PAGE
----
Theory:

What are the main characteristics of connective tissue?
  • It arises from the mesoderm of the embryo.
  • It has elements such as matrix, fibres and cells.
There is a connective tissue that is in the form of fluid and has the above-mentioned characteristics.
  • It also arises from the mesoderm of the embryo.
  • It has a non-living fluid matrix called plasma.
  • It has soluble protein molecules as fibres.
  • It also has different types of cells.
Hence this tissue is called fluid connective tissue. We call it "blood".
Blood - a liquid connective tissue:
 It is a fluid connective tissue that connects various parts of the body. It helps to maintain the continuity of the body. It contains a liquid matrix called plasma, blood cells like RBCs (Red blood corpuscles), WBCs (White blood corpuscles) and platelets suspended in it. Plasma is a pale yellow colour fluid. It contains proteins, water, salt and enzymes.
  • It transports nutritive materials, gases, vitamins and hormones to tissues present all around the body.
  • It carries waste products from tissues to excretory organs like the liver and kidney.
  • It also conducts heat and maintains the body temperature.
Blood has mainly two components,
  1. Blood plasma
  2. Blood corpuscles
Screenshot 2021-04-27 140817.jpg
Blood and its components
Blood plasma:
  • It is a transparent, clear fluid with pale yellow colour.
  • It contributes \(55-60%\) of blood and has \(90-92%\) of water.
  • Apart from water, it has inorganic salts such as sodium, potassium, magnesium and calcium.
Blood corpuscles:
Blood cells or corpuscles are one of the elements of the blood. It contributes \(40-45%\) of blood and is heavier than plasma.
It is of three types.
  1. Red blood corpuscles or erythrocytes
  2. White blood corpuscles or leukocytes
  3. Blood platelets or thrombocytes
shutterstock_741666913.jpg
Types of blood cells
1. Red blood corpuscles:
The red blood cell contains a pigment called haemoglobin, and due to that, blood is red.
  • The life span of RBC is \(120\) days.
  • Mature RBC do not contain a nucleus.
  • Most of the cell organelles like mitochondria and lysosomes are absent in these cells.
  • The shape of the RBC is known to be a biconcave disc.
  • Red blood cells, also termed erythrocytes, play a critical role in transporting gases such as oxygen from the lungs. They also aid in carbon dioxide transport from tissues to the lungs.
Important!
Note:
  • In humans, RBCs are smaller than WBCs. RBCs are \(7.2 µm\) in diameter.
  • Per cubic mm of blood contains about \(5.5\) and \(4.5 million\) RBCs for a normal adult man and woman, respectively.
  • A decrease in RBC count results in a condition called anaemia.
  • An increase in RBC count results in a condition called polycythemia.
2. White blood corpuscles:
  • It is colourless.
  • It is irregular in shape.
  • The life span of WBC is \(13\) to \(20\) days.
  • WBCs are also called leucocytes.
  • WBC contain nucleus and cell organelles like ER, golgi apparatus and mitochondria.
  • WBCs are larger than RBCs but smaller in number.
  • Per cubic mm of blood contains \(5000\) to \(9000\) WBCs are present in human.
  • There are five different types of cells (WBC) are there. i.e. monocytes, lymphocytes, neutrophils, basophils and eosinophils.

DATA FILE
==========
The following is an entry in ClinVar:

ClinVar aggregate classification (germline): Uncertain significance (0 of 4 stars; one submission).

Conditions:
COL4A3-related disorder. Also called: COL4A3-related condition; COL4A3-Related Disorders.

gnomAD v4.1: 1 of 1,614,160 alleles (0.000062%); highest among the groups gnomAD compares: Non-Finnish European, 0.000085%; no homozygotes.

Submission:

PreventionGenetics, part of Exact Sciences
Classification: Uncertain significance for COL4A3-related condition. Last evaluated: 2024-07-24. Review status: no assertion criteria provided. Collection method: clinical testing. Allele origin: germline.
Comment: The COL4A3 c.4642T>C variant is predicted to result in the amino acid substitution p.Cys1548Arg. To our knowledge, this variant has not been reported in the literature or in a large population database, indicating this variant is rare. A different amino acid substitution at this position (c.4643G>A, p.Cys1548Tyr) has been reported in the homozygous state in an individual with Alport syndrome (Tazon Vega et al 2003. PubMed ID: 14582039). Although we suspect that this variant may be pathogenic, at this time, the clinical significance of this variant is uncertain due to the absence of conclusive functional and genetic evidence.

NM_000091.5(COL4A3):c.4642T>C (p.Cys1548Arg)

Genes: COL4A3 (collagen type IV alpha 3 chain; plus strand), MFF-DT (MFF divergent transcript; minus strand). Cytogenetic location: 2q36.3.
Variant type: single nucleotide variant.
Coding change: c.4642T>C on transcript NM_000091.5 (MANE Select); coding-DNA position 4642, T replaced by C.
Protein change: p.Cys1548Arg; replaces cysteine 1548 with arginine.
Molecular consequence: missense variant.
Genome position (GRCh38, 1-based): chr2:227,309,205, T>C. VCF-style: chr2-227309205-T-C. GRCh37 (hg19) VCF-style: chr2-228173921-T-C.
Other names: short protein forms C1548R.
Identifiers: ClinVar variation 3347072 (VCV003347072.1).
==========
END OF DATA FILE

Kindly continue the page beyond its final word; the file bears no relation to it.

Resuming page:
shutterstock_387954859.jpg
Different types of white blood cells
 
Leucocytes are of two types: 

A. Granulocytes (with granules in the cytoplasm)
B. Agranulocytes (without granules in the cytoplasm)
A. Granulocytes:
They have irregularly shaped nuclei and small cytoplasmic granules. The specific types of granulocytes are basophils, neutrophils and eosinophils.

a. Eosinophils:
  • It makes \(1-2%\) of total leucocytes count, i.e., \(70-300 cells per cubic mm\) of blood.
  • It has a bi-lobed nucleus.
  • Granules of these cells are the largest among all components of leucocytes.
Function: It plays an essential role in immunity, allergy and hypersensitive reactions.
b. Basophils:
  • It makes \(0.5-2.7%\) of leucocytes count. i.e., \(35-150 cells per cubic mm\) of blood.
  • It has an S-shaped nucleus with two or three lobes.
  • It constitutes the mast cells which consists of heparin and histamine.
  • It is the least component present in leucocytes based on count.
c. Neutrophils:
  • It makes \(60 - 70%\) of total leucocytes. i.e., \(4000-5000 cells per cubic mm\) of blood.
  • It has two to five-lobed nucleus.
  • Granules of these cells are the smallest among all components of leucocytes.
  • It is the highest component present in leucocytes based on count.
B. Agranulocytes:
 They do not have distinct cytoplasmic granules. The specific types of agranulocytes are lymphocytes and monocytes. 
 
a. Lymphocytes: It has a spherical cell and less motile.
 
Function: Responsible for the production of antibodies.
b. Monocytes: It is the largest white blood cell and has a large nucleus indented on one side (horse-shoe shaped). Cells are actively motile and phagocytic.
Function: White blood cells are a major part of the immune system, helping the body fight against disease-causing pathogens by producing antibodies.
Important!
Do you know!
  • A decrease in WBC count in the blood creates a condition called leukopenia.
  • An increase in WBC count in the blood creates a condition called leukaemia (cancer of the blood).
  • Monocytes are the largest cell of white blood cell, while lymphocytes are the smallest.